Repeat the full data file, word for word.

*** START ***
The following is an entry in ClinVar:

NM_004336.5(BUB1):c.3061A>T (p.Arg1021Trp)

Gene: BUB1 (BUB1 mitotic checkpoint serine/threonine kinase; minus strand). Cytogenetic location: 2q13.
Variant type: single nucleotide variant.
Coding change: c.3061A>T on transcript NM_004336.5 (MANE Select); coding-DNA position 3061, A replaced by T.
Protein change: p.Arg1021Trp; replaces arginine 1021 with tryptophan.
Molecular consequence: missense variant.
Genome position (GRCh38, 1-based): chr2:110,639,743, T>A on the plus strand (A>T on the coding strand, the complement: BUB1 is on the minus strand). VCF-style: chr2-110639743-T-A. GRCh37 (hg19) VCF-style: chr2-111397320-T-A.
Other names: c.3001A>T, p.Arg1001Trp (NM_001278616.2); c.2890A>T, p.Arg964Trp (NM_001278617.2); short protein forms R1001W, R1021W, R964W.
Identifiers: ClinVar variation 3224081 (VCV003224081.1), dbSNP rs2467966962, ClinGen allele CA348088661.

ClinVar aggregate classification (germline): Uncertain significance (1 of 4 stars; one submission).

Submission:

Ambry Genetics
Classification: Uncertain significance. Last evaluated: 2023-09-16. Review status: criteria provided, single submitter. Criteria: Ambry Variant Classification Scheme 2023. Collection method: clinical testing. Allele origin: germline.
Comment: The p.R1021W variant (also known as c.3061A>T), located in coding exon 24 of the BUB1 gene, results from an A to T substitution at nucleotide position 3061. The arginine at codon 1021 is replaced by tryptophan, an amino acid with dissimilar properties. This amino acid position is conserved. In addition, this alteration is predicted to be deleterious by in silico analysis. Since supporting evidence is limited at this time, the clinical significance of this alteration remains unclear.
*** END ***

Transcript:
The following is an entry in ClinVar:

NM_004336.5(BUB1):c.3061A>T (p.Arg1021Trp)

Gene: BUB1 (BUB1 mitotic checkpoint serine/threonine kinase; minus strand). Cytogenetic location: 2q13.
Variant type: single nucleotide variant.
Coding change: c.3061A>T on transcript NM_004336.5 (MANE Select); coding-DNA position 3061, A replaced by T.
Protein change: p.Arg1021Trp; replaces arginine 1021 with tryptophan.
Molecular consequence: missense variant.
Genome position (GRCh38, 1-based): chr2:110,639,743, T>A on the plus strand (A>T on the coding strand, the complement: BUB1 is on the minus strand). VCF-style: chr2-110639743-T-A. GRCh37 (hg19) VCF-style: chr2-111397320-T-A.
Other names: c.3001A>T, p.Arg1001Trp (NM_001278616.2); c.2890A>T, p.Arg964Trp (NM_001278617.2); short protein forms R1001W, R1021W, R964W.
Identifiers: ClinVar variation 3224081 (VCV003224081.1), dbSNP rs2467966962, ClinGen allele CA348088661.

ClinVar aggregate classification (germline): Uncertain significance (1 of 4 stars; one submission).

Submission:

Ambry Genetics
Classification: Uncertain significance. Last evaluated: 2023-09-16. Review status: criteria provided, single submitter. Criteria: Ambry Variant Classification Scheme 2023. Collection method: clinical testing. Allele origin: germline.
Comment: The p.R1021W variant (also known as c.3061A>T), located in coding exon 24 of the BUB1 gene, results from an A to T substitution at nucleotide position 3061. The arginine at codon 1021 is replaced by tryptophan, an amino acid with dissimilar properties. This amino acid position is conserved. In addition, this alteration is predicted to be deleterious by in silico analysis. Since supporting evidence is limited at this time, the clinical significance of this alteration remains unclear.